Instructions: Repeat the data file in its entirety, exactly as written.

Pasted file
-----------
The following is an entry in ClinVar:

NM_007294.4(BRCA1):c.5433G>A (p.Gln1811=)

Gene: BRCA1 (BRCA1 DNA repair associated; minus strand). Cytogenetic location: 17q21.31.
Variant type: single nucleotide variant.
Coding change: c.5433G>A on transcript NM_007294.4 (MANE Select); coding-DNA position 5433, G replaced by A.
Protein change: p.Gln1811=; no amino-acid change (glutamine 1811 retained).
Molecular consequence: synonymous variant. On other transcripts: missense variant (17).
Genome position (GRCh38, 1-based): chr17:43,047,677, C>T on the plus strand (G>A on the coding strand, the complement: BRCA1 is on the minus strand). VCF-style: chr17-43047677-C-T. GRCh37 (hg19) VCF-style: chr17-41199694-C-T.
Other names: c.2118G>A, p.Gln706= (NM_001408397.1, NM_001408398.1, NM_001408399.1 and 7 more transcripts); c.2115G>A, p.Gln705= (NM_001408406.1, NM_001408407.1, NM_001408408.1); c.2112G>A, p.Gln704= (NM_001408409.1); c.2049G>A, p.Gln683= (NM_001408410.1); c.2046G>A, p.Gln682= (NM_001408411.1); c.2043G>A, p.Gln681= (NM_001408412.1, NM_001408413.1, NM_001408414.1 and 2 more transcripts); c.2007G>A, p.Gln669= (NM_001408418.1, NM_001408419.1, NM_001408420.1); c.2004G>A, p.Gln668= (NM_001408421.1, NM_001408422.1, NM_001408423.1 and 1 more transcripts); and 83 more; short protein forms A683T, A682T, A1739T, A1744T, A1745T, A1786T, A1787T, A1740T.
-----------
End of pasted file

The following is an entry in ClinVar:

NM_007294.4(BRCA1):c.5433G>A (p.Gln1811=)

Gene: BRCA1 (BRCA1 DNA repair associated; minus strand). Cytogenetic location: 17q21.31.
Variant type: single nucleotide variant.
Coding change: c.5433G>A on transcript NM_007294.4 (MANE Select); coding-DNA position 5433, G replaced by A.
Protein change: p.Gln1811=; no amino-acid change (glutamine 1811 retained).
Molecular consequence: synonymous variant. On other transcripts: missense variant (17).
Genome position (GRCh38, 1-based): chr17:43,047,677, C>T on the plus strand (G>A on the coding strand, the complement: BRCA1 is on the minus strand). VCF-style: chr17-43047677-C-T. GRCh37 (hg19) VCF-style: chr17-41199694-C-T.
Other names: c.2118G>A, p.Gln706= (NM_001408397.1, NM_001408398.1, NM_001408399.1 and 7 more transcripts); c.2115G>A, p.Gln705= (NM_001408406.1, NM_001408407.1, NM_001408408.1); c.2112G>A, p.Gln704= (NM_001408409.1); c.2049G>A, p.Gln683= (NM_001408410.1); c.2046G>A, p.Gln682= (NM_001408411.1); c.2043G>A, p.Gln681= (NM_001408412.1, NM_001408413.1, NM_001408414.1 and 2 more transcripts); c.2007G>A, p.Gln669= (NM_001408418.1, NM_001408419.1, NM_001408420.1); c.2004G>A, p.Gln668= (NM_001408421.1, NM_001408422.1, NM_001408423.1 and 1 more transcripts); and 83 more; short protein forms A683T, A682T, A1739T, A1744T, A1745T, A1786T, A1787T, A1740T.